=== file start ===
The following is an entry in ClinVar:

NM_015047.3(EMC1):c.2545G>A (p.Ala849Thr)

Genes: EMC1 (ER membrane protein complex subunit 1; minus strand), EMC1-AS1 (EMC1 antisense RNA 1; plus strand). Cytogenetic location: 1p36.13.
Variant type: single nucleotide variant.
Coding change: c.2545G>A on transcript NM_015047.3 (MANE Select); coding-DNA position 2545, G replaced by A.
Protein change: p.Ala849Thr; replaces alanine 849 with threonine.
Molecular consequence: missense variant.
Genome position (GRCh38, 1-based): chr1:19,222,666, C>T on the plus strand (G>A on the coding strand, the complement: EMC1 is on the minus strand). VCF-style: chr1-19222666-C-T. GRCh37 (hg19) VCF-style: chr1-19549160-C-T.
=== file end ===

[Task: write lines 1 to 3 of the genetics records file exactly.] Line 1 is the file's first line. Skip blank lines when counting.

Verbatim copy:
The following is an entry in ClinVar:

NM_015047.3(EMC1):c.2545G>A (p.Ala849Thr)

Genes: EMC1 (ER membrane protein complex subunit 1; minus strand), EMC1-AS1 (EMC1 antisense RNA 1; plus strand). Cytogenetic location: 1p36.13.